One of the more underrepresented command I use in git use on a regular
basis is this "reset by checkout". It's what's currently achieved by
this convoluted expression:
`git checkout -B <current-branch-name> <tree-ish>`
This is such an useful notion that I can fathom why there isn't a better,
first-tier, alternative. i.e. How come there's no 'git reset
--checkout'? The command above even prints "Reset branch
The problem with 'checkout -B' is it's so easy to mistype! If I had a
yen for every time I accidentally left off the '<current-branch-name>'
part and created a branch named "<tree-ish>" at HEAD...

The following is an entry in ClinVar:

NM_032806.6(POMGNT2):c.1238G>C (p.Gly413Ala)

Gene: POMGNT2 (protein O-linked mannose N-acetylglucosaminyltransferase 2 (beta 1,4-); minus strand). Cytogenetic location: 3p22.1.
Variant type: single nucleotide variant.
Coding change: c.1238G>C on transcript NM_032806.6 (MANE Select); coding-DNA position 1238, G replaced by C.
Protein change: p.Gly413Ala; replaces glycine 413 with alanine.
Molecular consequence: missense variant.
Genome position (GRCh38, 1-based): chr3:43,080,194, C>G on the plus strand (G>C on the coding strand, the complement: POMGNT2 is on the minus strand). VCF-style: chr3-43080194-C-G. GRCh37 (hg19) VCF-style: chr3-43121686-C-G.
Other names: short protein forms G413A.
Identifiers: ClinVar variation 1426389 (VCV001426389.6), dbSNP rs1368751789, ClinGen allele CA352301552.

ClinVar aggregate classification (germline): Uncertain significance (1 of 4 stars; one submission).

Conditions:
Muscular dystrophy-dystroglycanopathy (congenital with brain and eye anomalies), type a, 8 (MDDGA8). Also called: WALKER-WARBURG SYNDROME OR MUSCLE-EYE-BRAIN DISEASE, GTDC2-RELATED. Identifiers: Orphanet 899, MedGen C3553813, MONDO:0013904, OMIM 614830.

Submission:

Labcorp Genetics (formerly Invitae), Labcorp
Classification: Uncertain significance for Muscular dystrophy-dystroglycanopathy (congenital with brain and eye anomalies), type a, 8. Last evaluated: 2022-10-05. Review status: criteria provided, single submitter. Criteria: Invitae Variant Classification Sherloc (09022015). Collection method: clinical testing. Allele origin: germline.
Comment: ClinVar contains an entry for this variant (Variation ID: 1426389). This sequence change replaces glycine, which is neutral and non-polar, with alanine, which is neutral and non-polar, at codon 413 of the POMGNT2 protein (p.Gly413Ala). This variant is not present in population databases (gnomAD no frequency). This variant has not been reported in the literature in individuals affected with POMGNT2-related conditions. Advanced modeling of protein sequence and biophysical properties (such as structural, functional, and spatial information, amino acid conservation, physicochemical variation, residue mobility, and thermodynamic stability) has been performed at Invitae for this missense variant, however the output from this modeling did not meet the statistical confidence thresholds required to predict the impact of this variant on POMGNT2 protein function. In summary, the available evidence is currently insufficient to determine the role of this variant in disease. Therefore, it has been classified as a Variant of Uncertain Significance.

So, I defined alias.become '!git checkout -B "$(git symbolic-ref --short
HEAD)"' and was happy for a while. Now, the lack is glaring every time
I'm explaining workflows to people who don't have the the alias.
Ok, the typical use case is: I'm on 'master' and I make a few test
commits. Afterwards, I want to discard the commits and move back to
'origin/master'. I could type 'reset --hard origin/master' and risk
blowing away dirty files if I'm not careful. Or, I could use "reset by
checkout" and be carefree.
Any ideas? Am I doing something wrong or unconventional?
Changes are made when there is inconvenience.
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